Employees worry about elderly, jobs in bleak future for Adult Day Health Care
Zarine Tarayan, program director of Felices Dias (Happy Days), Adult Day Health Care Center in South Los Angeles, is not happy these days. Ever since she found out that the state’s budget crisis may force the center to close its doors, she’s been worrying not only about the health of the more than 100 seniors they serve, but about 25 employees who have families to support and work for the center.
“What worries me the most is the safety of the elderly because we know that many will not survive long without proper care in their homes.” Tarayan said. “But at the same time I worry about my employees and their families because everyone will be affected, not only them.”
With the shut-down of the Medi-Cal Adult Day Health Care (ADHC) program scheduled for December 1, not only will the health of more than 35,000 elderly and disabled people be affected, but more than 6,000 Californians could be thrown out of work, increasing the unemployment lines right before the Christmas holiday season. In California, there are about 310 adult day care centers with at least 20 employed staff members each.
Despite her credentials and master’s degree in psychology, Tarayan is worried for herself, too, because she has four children to feed and is the only one who takes care of them.
“I never thought we could be in this situation. Not in America”, explained the director, who emphasized that it does not seem to matter how educated people may be; to get a job now is a challenge for everyone.
Among the professionals and employees of the center who could be out of work are psychologists, therapists, drivers, certified nurses, social workers and those in the area of service.
A federal district court has scheduled a hearing on the ADHC center closures for early November.
According to the Employment Development Department (EDD) of California, in recent months the state has lost 17,500 jobs in the areas of health, construction, government, and education.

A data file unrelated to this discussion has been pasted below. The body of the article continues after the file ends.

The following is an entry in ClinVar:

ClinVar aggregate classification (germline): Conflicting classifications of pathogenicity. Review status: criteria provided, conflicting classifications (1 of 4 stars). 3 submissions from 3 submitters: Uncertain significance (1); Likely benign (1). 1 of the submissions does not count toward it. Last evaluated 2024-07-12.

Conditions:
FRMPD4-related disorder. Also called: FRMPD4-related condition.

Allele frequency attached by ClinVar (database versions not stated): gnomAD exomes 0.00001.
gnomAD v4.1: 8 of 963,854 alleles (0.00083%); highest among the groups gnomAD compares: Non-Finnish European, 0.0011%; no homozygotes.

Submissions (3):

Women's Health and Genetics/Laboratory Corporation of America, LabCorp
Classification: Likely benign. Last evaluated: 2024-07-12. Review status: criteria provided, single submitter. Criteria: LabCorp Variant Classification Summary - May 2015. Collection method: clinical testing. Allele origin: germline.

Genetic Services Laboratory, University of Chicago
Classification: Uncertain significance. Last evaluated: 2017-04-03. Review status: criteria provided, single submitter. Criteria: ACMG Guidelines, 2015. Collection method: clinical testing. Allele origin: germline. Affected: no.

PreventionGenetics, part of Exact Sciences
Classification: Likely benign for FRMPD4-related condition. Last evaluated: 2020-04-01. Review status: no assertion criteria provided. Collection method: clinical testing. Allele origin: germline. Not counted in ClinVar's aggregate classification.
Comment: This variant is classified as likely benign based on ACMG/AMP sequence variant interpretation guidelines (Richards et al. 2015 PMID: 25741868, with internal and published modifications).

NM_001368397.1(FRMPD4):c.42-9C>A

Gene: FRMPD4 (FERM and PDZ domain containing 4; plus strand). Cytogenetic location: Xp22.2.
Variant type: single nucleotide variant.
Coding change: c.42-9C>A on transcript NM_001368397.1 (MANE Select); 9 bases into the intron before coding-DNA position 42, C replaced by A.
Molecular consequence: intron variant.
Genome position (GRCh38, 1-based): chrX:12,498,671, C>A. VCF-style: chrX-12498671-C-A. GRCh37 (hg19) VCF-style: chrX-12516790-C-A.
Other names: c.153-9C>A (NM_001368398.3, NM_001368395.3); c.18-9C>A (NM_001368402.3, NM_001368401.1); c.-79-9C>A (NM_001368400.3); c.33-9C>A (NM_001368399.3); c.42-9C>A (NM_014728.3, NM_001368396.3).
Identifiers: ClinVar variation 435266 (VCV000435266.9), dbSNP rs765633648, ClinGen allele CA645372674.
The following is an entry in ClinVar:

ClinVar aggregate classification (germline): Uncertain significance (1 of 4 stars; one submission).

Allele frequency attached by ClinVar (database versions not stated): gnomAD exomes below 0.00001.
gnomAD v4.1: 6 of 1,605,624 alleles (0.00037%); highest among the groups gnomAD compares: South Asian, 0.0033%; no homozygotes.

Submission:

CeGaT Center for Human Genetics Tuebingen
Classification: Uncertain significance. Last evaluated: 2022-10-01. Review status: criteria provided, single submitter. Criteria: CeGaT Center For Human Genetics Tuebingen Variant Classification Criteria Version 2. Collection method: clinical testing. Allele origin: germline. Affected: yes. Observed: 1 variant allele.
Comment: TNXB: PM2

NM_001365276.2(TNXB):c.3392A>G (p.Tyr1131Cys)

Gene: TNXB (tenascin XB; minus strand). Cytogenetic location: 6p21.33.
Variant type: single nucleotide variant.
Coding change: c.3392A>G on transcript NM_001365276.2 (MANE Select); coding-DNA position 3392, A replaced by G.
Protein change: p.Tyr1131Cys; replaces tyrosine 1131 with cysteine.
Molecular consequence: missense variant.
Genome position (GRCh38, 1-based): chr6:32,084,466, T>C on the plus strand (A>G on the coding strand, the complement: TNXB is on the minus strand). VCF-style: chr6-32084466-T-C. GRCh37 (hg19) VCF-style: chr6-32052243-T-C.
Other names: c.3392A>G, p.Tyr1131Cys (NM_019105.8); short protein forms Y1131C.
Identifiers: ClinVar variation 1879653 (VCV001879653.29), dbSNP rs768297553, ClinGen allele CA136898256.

Once Josefina Lopez, director of Happy Days activities, realized how poor the job situation was in the state, she too worried about how she’ll make it because, like Tarayan, she doesn’t have anyone to help support her and her four kids.
“We are all wondering what we are going to do,” said Lopez. “Not only for the safety of the nearly 100 elderly people we care for daily, but because of the unemployment benefits. It would be hard to survive because they just give you a percentage of what your salary is.”
EDD offers people a maximum of $450 per week no matter how much they made at their last job. The money is available for six months and may be extended if people have not found employment.
David Shulman, senior economist at the University of California at Los Angeles (UCLA), indicated that nationally, things do not look favorable.
“Recession or not, the employment situation remains horrible,” he said. “Job growth has stalled and we forecast that the unemployment rate will soon rise to 9.5%. Thus, even by the end of 2013 we will not be back to the unemployment levels of late 2007.”
In California, Jerry Nickelsburg, an economist at UCLA, indicated that the state forecast sees virtually no job creation momentum, with employment growth of 0.7% and 2.1% expected in 2012 and ’13, respectively.
Mark Atallah, a social worker at the center who could be laid off in December, is more optimistic than the experts. Despite having a mother to care for, a $1,800 apartment rent, car insurance and other expenses to cover, he prays and hopes the economy will improve soon.
However, what he can’t understand is how the elderly, who gave everything in their time and now are among the most vulnerable, are going to be left on their own.
“In my case, I pray for myself and my colleagues for something good to happen, but for whom I pray more is for my patients,” he said. “I am convinced that with the closure of these centers, the only thing you will do is hasten death and arrival at the emergency room or nursing homes for many elderly.”